Daas: We need unprecedented solutions for unprecedented problems; this cannot occur if we are only relying on past paradigms. Solutions to novel problems always lie in the future. In that sense, “thinking wrong” is more important than “thinking right” if we are to find solutions to new dimensions of problems at the intersection of the unknown and the uncertain futures.

We build a better world when we educate people to be creative thinkers ready to reframe the problems and find solutions using new paradigms of thinking and making. The COVID-19 crisis is demonstrating this point quite clearly, emphasizing the value to design and design thinking as important strategies for a resilient, inclusive, and sustainable future.

Question: When you think about the city of Boston – what are the greatest design opportunities for Boston in the decade ahead?

Daas: First, we need to rediscover the idea of Boston. By that I mean, when we talk about Boston…at one time, it was a cradle of liberty and a place for democracy to flourish and herald a new world. We had that strong idea; now we need to redefine the idea to provide a conceptual framework to permit the city to unfold.

Boston is a very complex geography and society. It is very diverse and clearly built on borrowed ground. With climate change, we must look at how Boston can become more resilient. We are looking at aspects such as transportation, housing, equity, and inclusion in everything we do. It is the education capital of the world and the question is, how can we almost make it an inclusive, livable city through design and innovation? That’s why I go back to the idea of Boston. Liberty by design. Design and designers can and should participate in political decision making of the city. And I encourage the city to reach out and incorporate design experience in decision-making at every level.

Question: What piece of advice do you offer someone just beginning their career in the design profession?

Daas: For those beginning, the first thing is: it’s not just the vertical (a profession) in which one can pave the path for one’s career―look across and create horizontals. Embrace entrepreneurial opportunities. Design education is such a valuable and empowering skillset and a body of knowledge. Its application and utility in society is not to be limited to any one particular sphere or arena. Chart an adventurous path of discovery or leadership, do not assume one linear pathway in one’s career and life. Go start up something. Do not be hesitant―be open and seek out adventure.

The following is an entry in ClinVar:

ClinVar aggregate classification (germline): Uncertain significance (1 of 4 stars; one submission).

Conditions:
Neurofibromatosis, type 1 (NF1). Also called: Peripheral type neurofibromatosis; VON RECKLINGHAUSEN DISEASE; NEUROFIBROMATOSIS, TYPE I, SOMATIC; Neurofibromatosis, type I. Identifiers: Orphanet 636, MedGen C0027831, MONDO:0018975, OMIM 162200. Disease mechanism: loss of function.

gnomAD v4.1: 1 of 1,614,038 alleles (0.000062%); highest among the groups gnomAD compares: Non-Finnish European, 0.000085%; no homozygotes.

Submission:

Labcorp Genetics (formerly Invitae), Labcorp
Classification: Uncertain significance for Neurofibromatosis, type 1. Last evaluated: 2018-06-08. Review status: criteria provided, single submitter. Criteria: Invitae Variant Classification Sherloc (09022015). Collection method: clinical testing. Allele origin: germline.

At the BAC we are not just preaching, we are practicing. The BAC is planning to have a formal way to support our students’ entrepreneurial aspirations. We are planning to create an incubator for students, faculty, and community to come together. We are in the middle of our strategy process. It is “BAC to the future.”

Our educational model is concurrent education; also practice- or work-integrated education. It is absolutely unique. Our students are simultaneously learning in a work setting and in an academic setting. This is where we include students who are normally excluded from education institutions. Our College was the first to start online 2006 accredited architecture degree program. And, during this current COVID crisis, BAC was able to quickly pivot onsite learning to a high-touch, high-impact online experience to all students―regardless of location. Through online learning, we are continually promoting our mission to diversify the design professions around the globe.

Our graduates are gritty, which is one of the most important predictors of success. Most of the students who come to us have one or two careers behind them, they have work experience. They come with a sense of discovery, entrepreneurship and passion. They are steeped in work and they are valued, and their value is reflected in their starting salaries. The GradReport rankings have just come out, the BAC graduates earn the highest among architecture graduates. The BAC is ranked number one, the Best Graduate School in the country, for earning potential, followed by Yale, UC Berkeley, Columbia, MIT and Harvard GSD.

If I need a dose of inspiration, all I need to do is walk down the hallway. I will share one story: one graduate already had a career in administration at MIT, and in her 50s she decided that she wanted to become an interior designer. BAC was the only place where she could enroll and graduate with a professional degree. After graduating from the BAC, she started her own business, now employing many people and is doing wonderful work. And she is an immigrant. There are many such inspiring stories all around our college!

This article originally appeared on CannonDesign’s websiteCannonDesign is a CFE Media content partner.

Author Bio: Lynne Deninger and Andrea Baker, CannonDesign